Playing with fire: a life of Zoltan Kocsis

Playing with fire: a life of Zoltan Kocsis

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norman lebrecht

June 27, 2020

Documentary shared by the late artist’s son, Krisztián Kocsis, chronicling that year of possibilities, 1986-87.

Fascinating.

 

Comments

  • Luis says:

    Thanks, Norman. A magnificent documentary. Zoltán was a great pianist and a very good person. He left us too soon. I always remember with great affection his concerts for Scherzo in Madrid.

  • Ruben Greenberg says:

    Kocsis was a musician of genius. We lost him far too early.

  • Bill says:

    Yeah, 1986-76 was quite the year. Seemed like it would never end!

  • Greg Bottini says:

    There is some very lovely playing in this film, but I had to stop watching as the Hungarian, very badly overdubbed with German, made no sense to me and was driving me crazy.
    Zoltan Kocsis, of course, recorded brilliant versions of the complete piano works of Bartok for Philips in the 1990s. These recordings were thought of so highly in Hungary, and rightly so, that they were licensed in toto by Hungaroton for inclusion in their issue of the New Complete Bartok Edition. (I possess the original Complete Bartok Edition in which the piano works are divided among a number of pianists.)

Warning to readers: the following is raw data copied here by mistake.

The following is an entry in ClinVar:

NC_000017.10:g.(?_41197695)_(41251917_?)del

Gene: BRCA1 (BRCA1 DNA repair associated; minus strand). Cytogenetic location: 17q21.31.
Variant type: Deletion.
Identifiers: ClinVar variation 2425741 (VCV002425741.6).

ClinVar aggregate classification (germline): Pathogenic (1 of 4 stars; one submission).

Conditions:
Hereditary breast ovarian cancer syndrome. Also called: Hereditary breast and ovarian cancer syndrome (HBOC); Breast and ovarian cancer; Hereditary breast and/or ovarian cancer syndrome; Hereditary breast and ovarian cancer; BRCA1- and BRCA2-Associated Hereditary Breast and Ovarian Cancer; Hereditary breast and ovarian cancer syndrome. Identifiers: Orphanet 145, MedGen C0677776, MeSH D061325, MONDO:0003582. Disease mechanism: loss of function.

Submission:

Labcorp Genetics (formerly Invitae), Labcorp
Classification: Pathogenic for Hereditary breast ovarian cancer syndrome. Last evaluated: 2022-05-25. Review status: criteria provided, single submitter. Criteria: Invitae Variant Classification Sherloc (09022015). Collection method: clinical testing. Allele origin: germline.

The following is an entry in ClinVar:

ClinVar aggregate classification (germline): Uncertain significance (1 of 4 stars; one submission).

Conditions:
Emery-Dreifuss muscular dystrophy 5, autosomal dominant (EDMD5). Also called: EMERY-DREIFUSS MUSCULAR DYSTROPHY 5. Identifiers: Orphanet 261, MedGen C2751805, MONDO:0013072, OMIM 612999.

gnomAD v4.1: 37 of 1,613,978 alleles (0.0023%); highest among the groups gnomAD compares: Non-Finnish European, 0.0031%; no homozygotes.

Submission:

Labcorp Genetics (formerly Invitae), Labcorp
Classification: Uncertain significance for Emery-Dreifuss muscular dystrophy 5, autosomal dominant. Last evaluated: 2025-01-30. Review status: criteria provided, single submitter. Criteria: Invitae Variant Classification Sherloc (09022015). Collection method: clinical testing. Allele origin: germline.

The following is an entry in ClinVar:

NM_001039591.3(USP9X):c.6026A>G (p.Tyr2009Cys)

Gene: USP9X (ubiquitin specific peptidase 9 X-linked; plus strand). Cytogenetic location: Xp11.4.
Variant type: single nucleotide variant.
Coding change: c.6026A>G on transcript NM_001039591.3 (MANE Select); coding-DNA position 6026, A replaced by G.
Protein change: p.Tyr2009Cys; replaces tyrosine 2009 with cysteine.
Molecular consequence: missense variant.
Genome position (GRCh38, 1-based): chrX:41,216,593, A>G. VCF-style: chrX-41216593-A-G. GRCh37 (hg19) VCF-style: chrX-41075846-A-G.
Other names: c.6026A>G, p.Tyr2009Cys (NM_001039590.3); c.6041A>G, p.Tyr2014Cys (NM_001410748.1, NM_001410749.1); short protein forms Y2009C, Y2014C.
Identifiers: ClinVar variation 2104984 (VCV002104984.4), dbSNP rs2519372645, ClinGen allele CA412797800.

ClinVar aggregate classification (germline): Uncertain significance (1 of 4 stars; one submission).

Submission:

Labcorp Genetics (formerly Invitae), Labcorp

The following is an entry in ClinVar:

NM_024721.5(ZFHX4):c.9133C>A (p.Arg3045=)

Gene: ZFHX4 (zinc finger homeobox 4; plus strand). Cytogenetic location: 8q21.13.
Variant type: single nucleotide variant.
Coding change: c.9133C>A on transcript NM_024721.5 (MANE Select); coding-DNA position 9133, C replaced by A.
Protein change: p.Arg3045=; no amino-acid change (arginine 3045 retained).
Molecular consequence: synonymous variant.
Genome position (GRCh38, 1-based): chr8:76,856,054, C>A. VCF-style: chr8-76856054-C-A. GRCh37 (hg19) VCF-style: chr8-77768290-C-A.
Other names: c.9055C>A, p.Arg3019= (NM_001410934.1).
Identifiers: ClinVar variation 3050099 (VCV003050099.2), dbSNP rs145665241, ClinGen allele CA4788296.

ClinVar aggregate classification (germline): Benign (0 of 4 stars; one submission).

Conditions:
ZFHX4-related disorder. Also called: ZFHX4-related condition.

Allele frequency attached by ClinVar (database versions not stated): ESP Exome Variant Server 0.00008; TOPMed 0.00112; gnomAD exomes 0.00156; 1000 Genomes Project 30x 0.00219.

• Peter San Diego says:

      I agree about the overdubbing; since my Hungarian is much better than my German, it was especially frustrating. Much better to have subtitles.

      How I miss his artistry; there was so much repertoire left for him to explore (and then record).

    • Kocsis Krisztián Zoltán says:

      The overdub bugs me too, but what can you do, the documentary was made for the Westdeutscher Rundfunk, and raw footage likely doesn’t exist anymore. If anyone likes a challenge, an English subtitle for the video would be a possibility – I guess that would balance out things.

      • norman lebrecht says:

        It’s a wonderful doucmentary – well done!

      • Peter San Diego says:

        Alas, the overdubbing loses a great deal of the nuance in your father’s responses; perhaps someone who can listen “through” the German could reproduce his Hungarian words — I’d be delighted to provide a translation into English.

        By the way, does a recording of his string quartet exist? Surely, I’m not the only one who would love to hear it.

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